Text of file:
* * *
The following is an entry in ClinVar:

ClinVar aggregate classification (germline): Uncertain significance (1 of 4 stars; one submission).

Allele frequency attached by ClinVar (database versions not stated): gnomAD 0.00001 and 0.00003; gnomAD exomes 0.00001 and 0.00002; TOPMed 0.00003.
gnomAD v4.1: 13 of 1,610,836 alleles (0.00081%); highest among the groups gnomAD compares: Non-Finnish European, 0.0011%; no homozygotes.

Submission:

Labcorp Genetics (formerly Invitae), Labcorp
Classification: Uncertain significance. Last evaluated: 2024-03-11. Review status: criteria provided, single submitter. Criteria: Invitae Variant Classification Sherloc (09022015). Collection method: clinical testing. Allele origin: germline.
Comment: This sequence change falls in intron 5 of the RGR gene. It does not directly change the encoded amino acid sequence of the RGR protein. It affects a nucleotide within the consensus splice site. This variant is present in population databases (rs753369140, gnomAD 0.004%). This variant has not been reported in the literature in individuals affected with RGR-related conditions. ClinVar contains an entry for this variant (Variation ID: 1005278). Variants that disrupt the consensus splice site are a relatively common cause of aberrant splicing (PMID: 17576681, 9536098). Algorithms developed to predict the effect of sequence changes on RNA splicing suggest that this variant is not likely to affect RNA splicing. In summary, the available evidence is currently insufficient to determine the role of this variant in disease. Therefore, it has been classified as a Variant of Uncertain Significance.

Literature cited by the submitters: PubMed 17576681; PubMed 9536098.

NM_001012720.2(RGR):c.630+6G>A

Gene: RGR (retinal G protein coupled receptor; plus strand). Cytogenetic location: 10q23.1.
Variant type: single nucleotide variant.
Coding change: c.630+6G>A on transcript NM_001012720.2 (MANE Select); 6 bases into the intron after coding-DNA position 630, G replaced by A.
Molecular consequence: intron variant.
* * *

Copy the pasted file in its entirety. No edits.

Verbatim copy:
The following is an entry in ClinVar:

ClinVar aggregate classification (germline): Uncertain significance (1 of 4 stars; one submission).

Allele frequency attached by ClinVar (database versions not stated): gnomAD 0.00001 and 0.00003; gnomAD exomes 0.00001 and 0.00002; TOPMed 0.00003.
gnomAD v4.1: 13 of 1,610,836 alleles (0.00081%); highest among the groups gnomAD compares: Non-Finnish European, 0.0011%; no homozygotes.

Submission:

Labcorp Genetics (formerly Invitae), Labcorp
Classification: Uncertain significance. Last evaluated: 2024-03-11. Review status: criteria provided, single submitter. Criteria: Invitae Variant Classification Sherloc (09022015). Collection method: clinical testing. Allele origin: germline.
Comment: This sequence change falls in intron 5 of the RGR gene. It does not directly change the encoded amino acid sequence of the RGR protein. It affects a nucleotide within the consensus splice site. This variant is present in population databases (rs753369140, gnomAD 0.004%). This variant has not been reported in the literature in individuals affected with RGR-related conditions. ClinVar contains an entry for this variant (Variation ID: 1005278). Variants that disrupt the consensus splice site are a relatively common cause of aberrant splicing (PMID: 17576681, 9536098). Algorithms developed to predict the effect of sequence changes on RNA splicing suggest that this variant is not likely to affect RNA splicing. In summary, the available evidence is currently insufficient to determine the role of this variant in disease. Therefore, it has been classified as a Variant of Uncertain Significance.

Literature cited by the submitters: PubMed 17576681; PubMed 9536098.

NM_001012720.2(RGR):c.630+6G>A

Gene: RGR (retinal G protein coupled receptor; plus strand). Cytogenetic location: 10q23.1.
Variant type: single nucleotide variant.
Coding change: c.630+6G>A on transcript NM_001012720.2 (MANE Select); 6 bases into the intron after coding-DNA position 630, G replaced by A.
Molecular consequence: intron variant.